Chris Dorley-Brown mixes reportage and architectural photography for amazing montages of street scenes

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We spoke with photographer Chris Dorley-Brown about his Corners project, where he creates hyperreal scenes of street corners by compositing sequences of shots together taken several minutes apart…

The Corners comprises of 48 colour photos of East End street corners shot between 2009 and 2017. It’s about nothing, but the subject matter is a document of a place and a time. I was keen to make a simple documentary series that was non-thematic, other than the fact that is was using the street corner as a point of reference. What was interesting to me was it was metaphor for collisions, departures, meetings and mystery – we’re never really sure what’s around the corner.

People meet on these corners, so they represent a point of meeting. I thought it would be a useful way of studying contemporary London and the issues that we’re talking about these days. Issues like immigration and Brexit, but without being too overt about that. Those subjects are hard to ignore and get away from. I didn’t want to remove them, but I didn’t want to make a polemical deliberate book just about Brexit or just about national identity. I wanted it to be wider than that. 

Image 1 of 6

St. James St & Grange Rd 8:46am - 9:02am, 4th May 2017

St. James St & Grange Rd 8:46am - 9:02am, 4th May 2017


Image 2 of 6

High Street North & Cranbourne Rd 9:02am -10:06am, 19th April 2016

High Street North & Cranbourne Rd 9:02am -10:06am, 19th April 2016
Image 3 of 6

Belgrade Rd & Stoke Newington Rd 10:31am - 10:44am, 28th June 2010

Belgrade Rd & Stoke Newington Rd 10:31am - 10:44am, 28th June 2010
Image 4 of 6

Sandringham RD & Kingsland High St 10:42am - 11:37am, 15th June 2009

Sandringham RD & Kingsland High St 10:42am - 11:37am, 15th June 2009
Image 5 of 6

Micawher st & Shepherdess Walk 10:39am – 11:06am, 6th March 2017

Micawher st & Shepherdess Walk 10:39am – 11:06am, 6th March 2017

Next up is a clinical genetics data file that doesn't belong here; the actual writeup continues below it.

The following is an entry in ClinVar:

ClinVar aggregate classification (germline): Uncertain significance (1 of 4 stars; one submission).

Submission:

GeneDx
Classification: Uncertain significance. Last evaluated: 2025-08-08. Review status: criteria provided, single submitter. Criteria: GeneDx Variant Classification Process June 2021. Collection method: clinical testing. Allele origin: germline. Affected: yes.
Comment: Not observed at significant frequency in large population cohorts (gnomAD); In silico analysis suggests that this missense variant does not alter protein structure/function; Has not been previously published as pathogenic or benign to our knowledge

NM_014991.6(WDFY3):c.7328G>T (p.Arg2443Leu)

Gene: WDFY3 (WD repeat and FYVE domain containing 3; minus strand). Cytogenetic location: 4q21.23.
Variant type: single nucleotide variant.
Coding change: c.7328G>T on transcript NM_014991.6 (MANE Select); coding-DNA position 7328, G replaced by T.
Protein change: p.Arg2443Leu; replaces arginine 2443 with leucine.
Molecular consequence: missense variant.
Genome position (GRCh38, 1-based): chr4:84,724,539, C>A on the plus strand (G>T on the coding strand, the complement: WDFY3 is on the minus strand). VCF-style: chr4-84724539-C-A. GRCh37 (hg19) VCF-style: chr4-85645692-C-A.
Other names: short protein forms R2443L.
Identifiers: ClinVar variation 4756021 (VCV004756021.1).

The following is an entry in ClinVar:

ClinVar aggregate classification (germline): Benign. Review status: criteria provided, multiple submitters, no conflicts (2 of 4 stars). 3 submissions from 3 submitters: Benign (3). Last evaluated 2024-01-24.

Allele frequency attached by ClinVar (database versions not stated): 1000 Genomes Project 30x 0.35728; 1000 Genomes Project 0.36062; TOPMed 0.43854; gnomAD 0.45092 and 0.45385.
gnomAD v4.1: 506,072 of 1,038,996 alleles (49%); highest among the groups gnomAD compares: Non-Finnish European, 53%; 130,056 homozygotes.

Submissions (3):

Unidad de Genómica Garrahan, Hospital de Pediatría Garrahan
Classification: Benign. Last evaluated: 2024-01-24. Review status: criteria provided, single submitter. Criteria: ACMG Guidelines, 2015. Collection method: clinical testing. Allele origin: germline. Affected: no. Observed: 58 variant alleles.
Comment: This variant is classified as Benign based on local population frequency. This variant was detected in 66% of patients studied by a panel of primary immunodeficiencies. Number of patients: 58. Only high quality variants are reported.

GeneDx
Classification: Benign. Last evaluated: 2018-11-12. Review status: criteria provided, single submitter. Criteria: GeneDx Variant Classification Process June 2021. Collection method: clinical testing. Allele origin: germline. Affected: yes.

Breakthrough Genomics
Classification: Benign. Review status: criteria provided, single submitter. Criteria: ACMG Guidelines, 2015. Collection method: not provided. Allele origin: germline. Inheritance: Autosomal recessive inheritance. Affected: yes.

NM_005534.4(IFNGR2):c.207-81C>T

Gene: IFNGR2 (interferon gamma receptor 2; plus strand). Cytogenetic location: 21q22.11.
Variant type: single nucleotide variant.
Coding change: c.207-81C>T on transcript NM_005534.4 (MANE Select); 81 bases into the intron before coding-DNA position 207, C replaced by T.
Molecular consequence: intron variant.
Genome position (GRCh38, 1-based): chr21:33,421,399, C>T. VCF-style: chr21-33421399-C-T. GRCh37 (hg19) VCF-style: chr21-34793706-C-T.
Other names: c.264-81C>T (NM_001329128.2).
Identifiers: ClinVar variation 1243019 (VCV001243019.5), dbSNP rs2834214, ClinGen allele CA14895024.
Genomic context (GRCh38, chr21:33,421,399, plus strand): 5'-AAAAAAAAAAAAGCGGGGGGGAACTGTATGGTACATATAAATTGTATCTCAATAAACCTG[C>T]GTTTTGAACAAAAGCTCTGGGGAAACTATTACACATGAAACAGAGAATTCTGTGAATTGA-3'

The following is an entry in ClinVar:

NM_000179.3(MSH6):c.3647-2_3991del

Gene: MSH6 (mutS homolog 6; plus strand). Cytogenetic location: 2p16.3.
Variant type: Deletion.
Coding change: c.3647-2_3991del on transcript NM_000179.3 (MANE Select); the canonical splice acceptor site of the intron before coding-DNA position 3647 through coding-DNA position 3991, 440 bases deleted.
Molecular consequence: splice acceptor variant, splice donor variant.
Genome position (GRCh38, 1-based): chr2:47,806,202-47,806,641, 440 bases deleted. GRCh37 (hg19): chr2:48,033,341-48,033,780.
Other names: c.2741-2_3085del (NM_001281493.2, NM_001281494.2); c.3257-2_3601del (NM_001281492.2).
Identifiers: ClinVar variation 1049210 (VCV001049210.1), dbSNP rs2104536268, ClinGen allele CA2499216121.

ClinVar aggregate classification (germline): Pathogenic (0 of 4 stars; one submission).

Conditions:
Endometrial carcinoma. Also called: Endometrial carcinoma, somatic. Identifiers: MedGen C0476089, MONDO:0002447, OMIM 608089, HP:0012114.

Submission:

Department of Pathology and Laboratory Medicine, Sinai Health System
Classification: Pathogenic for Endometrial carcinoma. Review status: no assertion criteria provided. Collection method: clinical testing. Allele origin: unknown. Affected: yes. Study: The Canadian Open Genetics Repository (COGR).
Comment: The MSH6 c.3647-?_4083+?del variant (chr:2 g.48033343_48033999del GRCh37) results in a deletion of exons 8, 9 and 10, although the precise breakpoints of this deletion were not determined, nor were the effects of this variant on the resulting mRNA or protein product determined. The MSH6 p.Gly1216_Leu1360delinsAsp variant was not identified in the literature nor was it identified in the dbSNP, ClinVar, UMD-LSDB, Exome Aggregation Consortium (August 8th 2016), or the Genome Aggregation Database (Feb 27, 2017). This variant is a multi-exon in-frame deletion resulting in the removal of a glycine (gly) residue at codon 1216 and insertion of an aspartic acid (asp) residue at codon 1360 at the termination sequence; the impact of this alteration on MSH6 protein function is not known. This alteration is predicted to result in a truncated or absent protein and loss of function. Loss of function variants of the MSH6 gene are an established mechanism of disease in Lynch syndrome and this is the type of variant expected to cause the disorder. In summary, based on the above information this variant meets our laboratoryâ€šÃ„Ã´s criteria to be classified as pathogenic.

Image 6 of 6

Laburnam st & Haggerston Rd 10:19am – 11:03am, 7th April 2011

Laburnam st & Haggerston Rd 10:19am – 11:03am, 7th April 2011

Also for me the book is about trying to mix two different genres of photography – architectural and reportage. I wanted to give equal weight to the buildings and to the people passing by. In order to do that I decided to use a composite technique that allowed me to work outside the traditional 1/60 sec time-frame and work with a longer period of study. As a result each picture is maybe 20 minutes to an hour, and I was selective about what happened then during that time. 

The people in the images may have never met or even seen each other, but the way I’ve composited them I was maybe suggesting they did have a relationship or they did know each other. Or that they were sort of relating to each other in a way – not in all cases but in some. This allowed me to concentrate on the people and emphasize the nuances of their position; their body language; their clothes; and the way they were walking. As each person passed me I would photograph them three or four times, and I’d select the one I liked according to their position in the frame; their movement, their body language and if I could match that up with somebody else. 

A stitch up

The project came about when I started photographing areas of the East End of London where my parents lived post-war. I wanted to get cleaner shots without traffic and other distractions – so I shot several photos and stitched them together to avoid clutter. The resulting shots had a surreal feel to them, which I loved. 

I started with a Nikon D100, which only had a six megapixel sensor, but I realized that by stitching these images together I was creating incredibly high-resolution images that were half a gigabyte in size. The main lenses I used were an old Nikon 85mm f/1.4 and 70-300mm f/4.5-5.6 – this isn’t an expensive lens, but it’s super-sharp. 

I’d first shoot a sequence of several rows to make the background, then shoot people as they passed by. Most of the images are shot handheld – the stitching software is so good that the end shots looked seamless, after some post. The resulting photographs were a bit like a David Hockney ‘joiner’. 

I adored the process of seeing the shots come together. I would shoot the images of a street corner on one day, then it would take at least another day to put them together. The process was slow and it reminded me of the days of film photography, where you couldn’t see the end result immediately…

The Corners by Chris Dorley-Brown is £30 in hardback and published by Hoxton Mini-Press.

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